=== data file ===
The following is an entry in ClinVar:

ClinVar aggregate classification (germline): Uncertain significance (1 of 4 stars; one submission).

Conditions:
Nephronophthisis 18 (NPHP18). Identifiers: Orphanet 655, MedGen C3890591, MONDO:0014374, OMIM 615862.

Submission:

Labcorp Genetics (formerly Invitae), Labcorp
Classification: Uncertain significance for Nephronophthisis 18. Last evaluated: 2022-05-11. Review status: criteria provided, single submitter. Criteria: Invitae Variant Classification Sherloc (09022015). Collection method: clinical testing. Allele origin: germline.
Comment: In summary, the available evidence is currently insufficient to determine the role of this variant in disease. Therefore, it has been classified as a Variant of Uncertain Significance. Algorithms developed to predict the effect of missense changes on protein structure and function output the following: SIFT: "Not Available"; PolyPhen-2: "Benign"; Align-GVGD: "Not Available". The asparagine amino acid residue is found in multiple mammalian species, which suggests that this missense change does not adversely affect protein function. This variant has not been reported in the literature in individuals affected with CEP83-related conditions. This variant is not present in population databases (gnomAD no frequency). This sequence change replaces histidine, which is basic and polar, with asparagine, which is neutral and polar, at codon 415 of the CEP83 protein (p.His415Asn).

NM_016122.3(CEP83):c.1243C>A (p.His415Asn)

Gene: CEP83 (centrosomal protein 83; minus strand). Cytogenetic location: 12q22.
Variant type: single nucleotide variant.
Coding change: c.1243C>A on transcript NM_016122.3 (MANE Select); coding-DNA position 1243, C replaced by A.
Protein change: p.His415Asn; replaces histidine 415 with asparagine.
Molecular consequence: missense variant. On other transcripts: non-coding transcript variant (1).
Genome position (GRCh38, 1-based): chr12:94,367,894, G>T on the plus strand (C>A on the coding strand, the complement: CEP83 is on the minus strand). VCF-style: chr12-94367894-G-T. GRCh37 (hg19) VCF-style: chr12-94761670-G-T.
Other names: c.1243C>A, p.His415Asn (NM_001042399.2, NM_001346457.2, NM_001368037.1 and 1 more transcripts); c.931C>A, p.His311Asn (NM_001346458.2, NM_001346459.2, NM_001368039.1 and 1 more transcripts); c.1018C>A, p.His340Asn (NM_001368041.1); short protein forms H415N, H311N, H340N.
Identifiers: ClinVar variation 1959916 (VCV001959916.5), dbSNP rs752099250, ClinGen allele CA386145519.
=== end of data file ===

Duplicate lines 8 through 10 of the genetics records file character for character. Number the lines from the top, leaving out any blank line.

Comment: In summary, the available evidence is currently insufficient to determine the role of this variant in disease. Therefore, it has been classified as a Variant of Uncertain Significance. Algorithms developed to predict the effect of missense changes on protein structure and function output the following: SIFT: "Not Available"; PolyPhen-2: "Benign"; Align-GVGD: "Not Available". The asparagine amino acid residue is found in multiple mammalian species, which suggests that this missense change does not adversely affect protein function. This variant has not been reported in the literature in individuals affected with CEP83-related conditions. This variant is not present in population databases (gnomAD no frequency). This sequence change replaces histidine, which is basic and polar, with asparagine, which is neutral and polar, at codon 415 of the CEP83 protein (p.His415Asn).

NM_016122.3(CEP83):c.1243C>A (p.His415Asn)

Gene: CEP83 (centrosomal protein 83; minus strand). Cytogenetic location: 12q22.